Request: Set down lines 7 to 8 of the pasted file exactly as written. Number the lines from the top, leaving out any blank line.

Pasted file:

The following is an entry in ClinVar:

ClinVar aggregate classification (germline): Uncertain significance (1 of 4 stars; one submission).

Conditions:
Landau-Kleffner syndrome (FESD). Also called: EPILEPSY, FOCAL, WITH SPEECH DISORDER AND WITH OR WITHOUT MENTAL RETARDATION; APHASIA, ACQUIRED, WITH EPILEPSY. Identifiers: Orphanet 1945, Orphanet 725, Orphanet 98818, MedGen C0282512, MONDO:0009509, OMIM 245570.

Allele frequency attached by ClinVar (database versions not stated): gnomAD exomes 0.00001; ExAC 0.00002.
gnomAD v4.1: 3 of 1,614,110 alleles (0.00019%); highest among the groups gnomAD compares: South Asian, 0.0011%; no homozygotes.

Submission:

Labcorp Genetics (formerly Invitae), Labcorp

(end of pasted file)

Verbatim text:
Submission:

Labcorp Genetics (formerly Invitae), Labcorp